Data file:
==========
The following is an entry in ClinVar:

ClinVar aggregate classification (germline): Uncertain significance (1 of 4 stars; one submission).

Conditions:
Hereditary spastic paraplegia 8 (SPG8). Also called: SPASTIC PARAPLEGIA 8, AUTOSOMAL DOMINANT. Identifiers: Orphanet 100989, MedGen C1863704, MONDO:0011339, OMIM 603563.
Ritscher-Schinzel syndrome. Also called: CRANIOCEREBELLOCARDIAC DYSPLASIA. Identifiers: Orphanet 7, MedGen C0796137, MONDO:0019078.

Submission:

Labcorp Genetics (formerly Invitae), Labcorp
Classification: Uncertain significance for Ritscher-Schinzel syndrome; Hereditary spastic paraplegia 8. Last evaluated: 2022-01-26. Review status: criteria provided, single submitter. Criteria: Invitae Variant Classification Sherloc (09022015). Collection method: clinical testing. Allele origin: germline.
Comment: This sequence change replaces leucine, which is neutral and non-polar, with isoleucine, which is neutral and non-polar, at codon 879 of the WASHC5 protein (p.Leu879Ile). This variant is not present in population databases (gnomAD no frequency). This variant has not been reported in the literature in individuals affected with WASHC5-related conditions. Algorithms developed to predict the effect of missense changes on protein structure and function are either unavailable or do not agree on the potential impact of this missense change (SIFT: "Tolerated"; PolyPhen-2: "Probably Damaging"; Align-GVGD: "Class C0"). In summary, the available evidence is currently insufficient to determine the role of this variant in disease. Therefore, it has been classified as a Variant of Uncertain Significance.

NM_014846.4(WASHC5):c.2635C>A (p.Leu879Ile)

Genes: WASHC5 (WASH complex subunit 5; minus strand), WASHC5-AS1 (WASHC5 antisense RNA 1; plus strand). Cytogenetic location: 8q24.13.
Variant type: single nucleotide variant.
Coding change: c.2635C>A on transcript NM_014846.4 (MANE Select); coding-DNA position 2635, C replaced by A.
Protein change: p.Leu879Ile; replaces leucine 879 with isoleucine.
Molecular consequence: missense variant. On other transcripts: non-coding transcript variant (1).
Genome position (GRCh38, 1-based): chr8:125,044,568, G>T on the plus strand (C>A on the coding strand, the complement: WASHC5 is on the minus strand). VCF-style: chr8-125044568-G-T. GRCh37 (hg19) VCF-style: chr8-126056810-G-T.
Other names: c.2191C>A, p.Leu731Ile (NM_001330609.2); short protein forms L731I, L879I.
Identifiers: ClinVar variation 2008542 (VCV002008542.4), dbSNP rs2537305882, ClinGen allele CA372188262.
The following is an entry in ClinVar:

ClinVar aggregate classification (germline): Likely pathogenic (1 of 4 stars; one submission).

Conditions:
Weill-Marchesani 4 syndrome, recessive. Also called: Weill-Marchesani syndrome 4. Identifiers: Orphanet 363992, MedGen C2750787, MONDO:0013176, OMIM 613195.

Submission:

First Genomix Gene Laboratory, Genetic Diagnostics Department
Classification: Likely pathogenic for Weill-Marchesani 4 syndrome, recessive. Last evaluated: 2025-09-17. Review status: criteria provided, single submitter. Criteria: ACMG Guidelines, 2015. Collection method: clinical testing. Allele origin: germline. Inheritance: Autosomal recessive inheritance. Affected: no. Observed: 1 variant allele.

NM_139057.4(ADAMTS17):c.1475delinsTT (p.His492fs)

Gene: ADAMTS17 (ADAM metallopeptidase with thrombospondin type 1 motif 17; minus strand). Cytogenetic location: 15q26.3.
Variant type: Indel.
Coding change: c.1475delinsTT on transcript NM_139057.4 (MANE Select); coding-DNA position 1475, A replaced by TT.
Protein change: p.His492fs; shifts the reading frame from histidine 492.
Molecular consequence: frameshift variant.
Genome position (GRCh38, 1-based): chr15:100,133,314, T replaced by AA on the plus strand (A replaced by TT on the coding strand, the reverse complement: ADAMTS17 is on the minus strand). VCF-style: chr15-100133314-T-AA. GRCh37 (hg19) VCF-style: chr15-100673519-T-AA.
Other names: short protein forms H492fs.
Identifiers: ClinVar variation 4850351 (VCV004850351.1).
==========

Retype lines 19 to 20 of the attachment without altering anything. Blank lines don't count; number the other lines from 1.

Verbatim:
The following is an entry in ClinVar:

ClinVar aggregate classification (germline): Likely pathogenic (1 of 4 stars; one submission).